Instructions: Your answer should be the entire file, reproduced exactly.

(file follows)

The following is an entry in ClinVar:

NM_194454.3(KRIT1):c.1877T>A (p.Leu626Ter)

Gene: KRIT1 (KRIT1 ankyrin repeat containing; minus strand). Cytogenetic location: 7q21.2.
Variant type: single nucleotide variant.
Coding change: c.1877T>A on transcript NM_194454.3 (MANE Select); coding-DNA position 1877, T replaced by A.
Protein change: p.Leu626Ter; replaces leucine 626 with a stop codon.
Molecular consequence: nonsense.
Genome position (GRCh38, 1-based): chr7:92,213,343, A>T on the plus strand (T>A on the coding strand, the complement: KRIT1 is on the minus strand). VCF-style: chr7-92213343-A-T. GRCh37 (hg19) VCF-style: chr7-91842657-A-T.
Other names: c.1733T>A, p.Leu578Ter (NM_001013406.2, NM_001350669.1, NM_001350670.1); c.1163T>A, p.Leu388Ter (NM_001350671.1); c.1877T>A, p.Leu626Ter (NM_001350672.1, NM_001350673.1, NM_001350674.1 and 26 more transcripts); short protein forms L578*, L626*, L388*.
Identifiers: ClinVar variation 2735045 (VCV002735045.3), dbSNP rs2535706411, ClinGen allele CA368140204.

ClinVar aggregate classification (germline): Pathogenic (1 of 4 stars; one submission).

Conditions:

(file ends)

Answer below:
The following is an entry in ClinVar:

NM_194454.3(KRIT1):c.1877T>A (p.Leu626Ter)

Gene: KRIT1 (KRIT1 ankyrin repeat containing; minus strand). Cytogenetic location: 7q21.2.
Variant type: single nucleotide variant.
Coding change: c.1877T>A on transcript NM_194454.3 (MANE Select); coding-DNA position 1877, T replaced by A.
Protein change: p.Leu626Ter; replaces leucine 626 with a stop codon.
Molecular consequence: nonsense.
Genome position (GRCh38, 1-based): chr7:92,213,343, A>T on the plus strand (T>A on the coding strand, the complement: KRIT1 is on the minus strand). VCF-style: chr7-92213343-A-T. GRCh37 (hg19) VCF-style: chr7-91842657-A-T.
Other names: c.1733T>A, p.Leu578Ter (NM_001013406.2, NM_001350669.1, NM_001350670.1); c.1163T>A, p.Leu388Ter (NM_001350671.1); c.1877T>A, p.Leu626Ter (NM_001350672.1, NM_001350673.1, NM_001350674.1 and 26 more transcripts); short protein forms L578*, L626*, L388*.
Identifiers: ClinVar variation 2735045 (VCV002735045.3), dbSNP rs2535706411, ClinGen allele CA368140204.

ClinVar aggregate classification (germline): Pathogenic (1 of 4 stars; one submission).

Conditions: